Getting to an AIDS Free DC

The latest epidemiology report from the DC Department of Health shows that things are looking up in the battle against the spread of HIV. So what will it take to have an AIDS free generation in the District?

There was a time when the District’s HIV infection rates were comparable to those of Western African countries. Hundreds of people were being diagnosed annually, turmoil in the HIV administration presented mixed messages and efforts to combat these rates seemed to be relatively ineffective. Over the past six years, however, a positive trend has been setting in and the city is seeing a strong, consistent decline in HIV infection rates. Are we closer to being AIDS free in DC?  

Lower infection rates

According to the 2013 Annual Epidemiology and Surveillance Report published in November, newly diagnosed HIV cases have been reduced from 1,180 in 2008 to 680 in 2012. The primary mode of transmission for new infections is men who have sex with men (MSM) among black males (25%) followed by heterosexual sex among black females (18%).  But the number of cases of MSM transmission overall has dropped by 29% over the past four years.  The virus still disproportionately affects African-Americans and the highest levels of diagnosed HIV cases are in Wards 5,6,7, and 8. Sadly, that statistic has remained consistent over many years.

Although technically the District is still classified as having an HIV epidemic, the good news is that residents continue to live longer with the virus and avoid progressing to AIDS. Living HIV cases in DC has risen from 13,862 in 2008 to 16,072 in 2012. The number of newly diagnosed AIDS cases has fallen from 564 in 2008 to 370 in 2012.  The leading modes of transmission among new AIDS cases are heterosexual sex followed by MSM. These numbers are promising in a city where HIV is one of the top five public health concerns. Why are things improving? Better treatments such as Truvada (aka PrEP), expansion of Medicaid, rapid diagnosis and treatment, and more access to health care in general can be attributed to the decline in infection rates and AIDS diagnoses.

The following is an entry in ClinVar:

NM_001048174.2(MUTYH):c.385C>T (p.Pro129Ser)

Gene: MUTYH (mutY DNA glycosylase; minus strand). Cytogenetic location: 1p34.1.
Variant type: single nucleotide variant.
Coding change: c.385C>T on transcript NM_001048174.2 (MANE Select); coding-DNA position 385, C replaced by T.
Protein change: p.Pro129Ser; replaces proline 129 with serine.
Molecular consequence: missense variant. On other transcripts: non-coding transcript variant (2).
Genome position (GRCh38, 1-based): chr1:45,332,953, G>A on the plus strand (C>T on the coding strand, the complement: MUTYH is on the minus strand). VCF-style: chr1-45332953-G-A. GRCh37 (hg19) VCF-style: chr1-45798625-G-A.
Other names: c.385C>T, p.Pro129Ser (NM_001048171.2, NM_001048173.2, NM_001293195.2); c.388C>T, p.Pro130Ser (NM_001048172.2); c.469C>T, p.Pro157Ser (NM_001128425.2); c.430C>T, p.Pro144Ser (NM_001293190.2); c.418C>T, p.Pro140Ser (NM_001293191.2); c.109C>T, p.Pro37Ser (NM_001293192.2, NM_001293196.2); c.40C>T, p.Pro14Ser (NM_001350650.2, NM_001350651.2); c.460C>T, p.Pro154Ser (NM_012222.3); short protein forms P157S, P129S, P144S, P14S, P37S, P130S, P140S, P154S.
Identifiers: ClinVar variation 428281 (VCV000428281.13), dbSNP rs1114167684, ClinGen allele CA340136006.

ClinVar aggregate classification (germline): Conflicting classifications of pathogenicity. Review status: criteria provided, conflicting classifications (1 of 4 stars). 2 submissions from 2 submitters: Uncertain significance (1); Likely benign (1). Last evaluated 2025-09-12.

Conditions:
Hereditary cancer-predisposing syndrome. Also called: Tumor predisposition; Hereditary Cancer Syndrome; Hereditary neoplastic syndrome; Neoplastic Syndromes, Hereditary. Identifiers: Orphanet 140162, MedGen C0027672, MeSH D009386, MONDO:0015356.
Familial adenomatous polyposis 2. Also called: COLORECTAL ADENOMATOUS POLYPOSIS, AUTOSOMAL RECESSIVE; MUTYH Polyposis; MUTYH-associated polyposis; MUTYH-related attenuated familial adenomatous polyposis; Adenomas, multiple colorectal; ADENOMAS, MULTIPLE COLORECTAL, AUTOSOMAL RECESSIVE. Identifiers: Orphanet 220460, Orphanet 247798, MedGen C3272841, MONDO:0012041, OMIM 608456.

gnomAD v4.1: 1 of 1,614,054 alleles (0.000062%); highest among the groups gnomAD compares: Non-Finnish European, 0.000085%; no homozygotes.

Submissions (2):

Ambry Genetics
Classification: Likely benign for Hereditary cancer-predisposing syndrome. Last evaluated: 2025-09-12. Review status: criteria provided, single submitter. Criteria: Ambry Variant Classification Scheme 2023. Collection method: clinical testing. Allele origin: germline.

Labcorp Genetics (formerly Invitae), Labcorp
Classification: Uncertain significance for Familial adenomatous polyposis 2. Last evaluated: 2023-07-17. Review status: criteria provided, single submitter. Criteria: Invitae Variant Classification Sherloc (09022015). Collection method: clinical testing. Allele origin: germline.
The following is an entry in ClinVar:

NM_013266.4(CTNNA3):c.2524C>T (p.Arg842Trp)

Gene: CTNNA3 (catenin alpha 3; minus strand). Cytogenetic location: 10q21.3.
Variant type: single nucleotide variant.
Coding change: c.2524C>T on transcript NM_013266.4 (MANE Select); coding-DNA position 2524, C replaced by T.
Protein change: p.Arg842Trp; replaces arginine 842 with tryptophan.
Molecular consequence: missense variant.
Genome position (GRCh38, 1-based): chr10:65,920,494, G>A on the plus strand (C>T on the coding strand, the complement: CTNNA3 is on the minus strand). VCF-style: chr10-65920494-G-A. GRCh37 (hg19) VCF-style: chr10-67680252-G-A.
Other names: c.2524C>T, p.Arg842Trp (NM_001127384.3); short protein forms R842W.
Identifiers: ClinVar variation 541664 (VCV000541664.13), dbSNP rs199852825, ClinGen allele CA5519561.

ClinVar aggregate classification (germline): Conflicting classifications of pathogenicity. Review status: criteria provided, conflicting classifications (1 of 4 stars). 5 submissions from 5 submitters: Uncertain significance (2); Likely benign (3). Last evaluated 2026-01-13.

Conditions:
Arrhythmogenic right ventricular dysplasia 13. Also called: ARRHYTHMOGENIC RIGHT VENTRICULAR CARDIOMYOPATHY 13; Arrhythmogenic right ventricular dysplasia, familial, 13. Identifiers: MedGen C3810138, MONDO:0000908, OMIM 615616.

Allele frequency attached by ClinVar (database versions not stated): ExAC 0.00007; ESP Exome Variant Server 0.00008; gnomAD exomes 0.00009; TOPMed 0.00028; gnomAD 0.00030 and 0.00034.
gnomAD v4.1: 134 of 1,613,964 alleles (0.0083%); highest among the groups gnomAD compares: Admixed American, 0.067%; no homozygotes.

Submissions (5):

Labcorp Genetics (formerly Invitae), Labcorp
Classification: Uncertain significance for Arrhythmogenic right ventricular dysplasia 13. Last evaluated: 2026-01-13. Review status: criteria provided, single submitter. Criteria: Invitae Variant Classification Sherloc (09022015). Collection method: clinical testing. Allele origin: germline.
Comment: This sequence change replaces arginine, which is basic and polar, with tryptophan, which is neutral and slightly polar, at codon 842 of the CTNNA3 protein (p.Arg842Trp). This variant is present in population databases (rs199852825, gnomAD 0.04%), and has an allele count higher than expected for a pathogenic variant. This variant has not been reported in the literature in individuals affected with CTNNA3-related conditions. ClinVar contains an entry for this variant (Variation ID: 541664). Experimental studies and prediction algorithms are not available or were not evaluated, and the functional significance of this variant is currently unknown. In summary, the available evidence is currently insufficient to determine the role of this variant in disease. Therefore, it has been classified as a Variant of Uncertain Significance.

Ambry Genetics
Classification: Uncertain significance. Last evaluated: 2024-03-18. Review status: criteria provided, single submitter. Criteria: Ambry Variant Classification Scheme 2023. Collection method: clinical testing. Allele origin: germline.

What’s working?

Take a look around the city. Safe sex messages are everywhere. There are ads on buses and Metro cars.  Many hospitals and clinics offer free condoms at practically every desk. Female condoms are more available at local pharmacies too. In 2008, the Department of Health’s Office of HIV/AIDS, Hepatitis, Sexually Transmitted Diseases Administration (HAHSTA) partnered with Octane Public Relations and Advertising to launch a social marketing campaign aimed at raising public awareness about HIV in the city. The District took a bold step towards promoting protection, safe sex practices and the importance of getting tested. Social marketing campaigns are now reaching more residents.